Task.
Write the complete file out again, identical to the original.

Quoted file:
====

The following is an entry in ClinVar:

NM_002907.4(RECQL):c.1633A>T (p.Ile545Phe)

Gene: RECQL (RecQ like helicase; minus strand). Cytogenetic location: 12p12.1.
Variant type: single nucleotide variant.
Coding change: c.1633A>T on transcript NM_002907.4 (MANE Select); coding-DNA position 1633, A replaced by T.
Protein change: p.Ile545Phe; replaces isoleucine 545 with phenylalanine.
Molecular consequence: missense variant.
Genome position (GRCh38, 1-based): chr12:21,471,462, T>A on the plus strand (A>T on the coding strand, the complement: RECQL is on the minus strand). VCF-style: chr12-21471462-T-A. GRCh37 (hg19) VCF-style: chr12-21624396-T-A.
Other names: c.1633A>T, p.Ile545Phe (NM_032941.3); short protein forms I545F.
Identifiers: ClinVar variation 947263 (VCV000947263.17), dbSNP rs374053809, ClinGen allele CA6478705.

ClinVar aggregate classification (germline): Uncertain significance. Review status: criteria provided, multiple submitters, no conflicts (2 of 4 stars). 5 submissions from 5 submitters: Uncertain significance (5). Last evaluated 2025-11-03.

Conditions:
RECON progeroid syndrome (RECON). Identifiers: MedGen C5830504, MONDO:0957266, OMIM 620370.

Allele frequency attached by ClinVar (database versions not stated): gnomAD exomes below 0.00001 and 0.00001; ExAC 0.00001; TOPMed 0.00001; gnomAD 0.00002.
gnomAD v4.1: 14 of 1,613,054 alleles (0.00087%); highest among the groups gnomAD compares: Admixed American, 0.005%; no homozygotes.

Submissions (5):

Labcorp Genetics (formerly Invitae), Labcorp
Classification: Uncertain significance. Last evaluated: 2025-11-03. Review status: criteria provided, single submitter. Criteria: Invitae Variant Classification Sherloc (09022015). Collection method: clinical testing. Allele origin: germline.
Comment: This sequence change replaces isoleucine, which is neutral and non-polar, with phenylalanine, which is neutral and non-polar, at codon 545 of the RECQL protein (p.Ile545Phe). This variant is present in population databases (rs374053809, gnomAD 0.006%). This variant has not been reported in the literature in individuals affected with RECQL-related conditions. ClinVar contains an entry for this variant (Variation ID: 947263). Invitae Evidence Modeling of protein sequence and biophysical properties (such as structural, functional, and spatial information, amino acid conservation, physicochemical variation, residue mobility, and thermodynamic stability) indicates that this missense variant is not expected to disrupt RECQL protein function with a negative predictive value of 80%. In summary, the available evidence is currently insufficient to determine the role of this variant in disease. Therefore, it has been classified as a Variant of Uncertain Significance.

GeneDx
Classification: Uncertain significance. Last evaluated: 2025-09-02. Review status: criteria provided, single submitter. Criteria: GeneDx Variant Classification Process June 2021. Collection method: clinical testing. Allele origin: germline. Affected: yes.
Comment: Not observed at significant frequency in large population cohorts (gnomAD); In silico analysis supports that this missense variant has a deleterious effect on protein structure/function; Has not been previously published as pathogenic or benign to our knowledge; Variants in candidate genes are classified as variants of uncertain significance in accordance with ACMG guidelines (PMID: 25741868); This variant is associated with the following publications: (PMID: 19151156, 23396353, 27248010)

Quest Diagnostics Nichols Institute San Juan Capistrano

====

The following is an entry in ClinVar:

NM_002907.4(RECQL):c.1633A>T (p.Ile545Phe)

Gene: RECQL (RecQ like helicase; minus strand). Cytogenetic location: 12p12.1.
Variant type: single nucleotide variant.
Coding change: c.1633A>T on transcript NM_002907.4 (MANE Select); coding-DNA position 1633, A replaced by T.
Protein change: p.Ile545Phe; replaces isoleucine 545 with phenylalanine.
Molecular consequence: missense variant.
Genome position (GRCh38, 1-based): chr12:21,471,462, T>A on the plus strand (A>T on the coding strand, the complement: RECQL is on the minus strand). VCF-style: chr12-21471462-T-A. GRCh37 (hg19) VCF-style: chr12-21624396-T-A.
Other names: c.1633A>T, p.Ile545Phe (NM_032941.3); short protein forms I545F.
Identifiers: ClinVar variation 947263 (VCV000947263.17), dbSNP rs374053809, ClinGen allele CA6478705.

ClinVar aggregate classification (germline): Uncertain significance. Review status: criteria provided, multiple submitters, no conflicts (2 of 4 stars). 5 submissions from 5 submitters: Uncertain significance (5). Last evaluated 2025-11-03.

Conditions:
RECON progeroid syndrome (RECON). Identifiers: MedGen C5830504, MONDO:0957266, OMIM 620370.

Allele frequency attached by ClinVar (database versions not stated): gnomAD exomes below 0.00001 and 0.00001; ExAC 0.00001; TOPMed 0.00001; gnomAD 0.00002.
gnomAD v4.1: 14 of 1,613,054 alleles (0.00087%); highest among the groups gnomAD compares: Admixed American, 0.005%; no homozygotes.

Submissions (5):

Labcorp Genetics (formerly Invitae), Labcorp
Classification: Uncertain significance. Last evaluated: 2025-11-03. Review status: criteria provided, single submitter. Criteria: Invitae Variant Classification Sherloc (09022015). Collection method: clinical testing. Allele origin: germline.
Comment: This sequence change replaces isoleucine, which is neutral and non-polar, with phenylalanine, which is neutral and non-polar, at codon 545 of the RECQL protein (p.Ile545Phe). This variant is present in population databases (rs374053809, gnomAD 0.006%). This variant has not been reported in the literature in individuals affected with RECQL-related conditions. ClinVar contains an entry for this variant (Variation ID: 947263). Invitae Evidence Modeling of protein sequence and biophysical properties (such as structural, functional, and spatial information, amino acid conservation, physicochemical variation, residue mobility, and thermodynamic stability) indicates that this missense variant is not expected to disrupt RECQL protein function with a negative predictive value of 80%. In summary, the available evidence is currently insufficient to determine the role of this variant in disease. Therefore, it has been classified as a Variant of Uncertain Significance.

GeneDx
Classification: Uncertain significance. Last evaluated: 2025-09-02. Review status: criteria provided, single submitter. Criteria: GeneDx Variant Classification Process June 2021. Collection method: clinical testing. Allele origin: germline. Affected: yes.
Comment: Not observed at significant frequency in large population cohorts (gnomAD); In silico analysis supports that this missense variant has a deleterious effect on protein structure/function; Has not been previously published as pathogenic or benign to our knowledge; Variants in candidate genes are classified as variants of uncertain significance in accordance with ACMG guidelines (PMID: 25741868); This variant is associated with the following publications: (PMID: 19151156, 23396353, 27248010)

Quest Diagnostics Nichols Institute San Juan Capistrano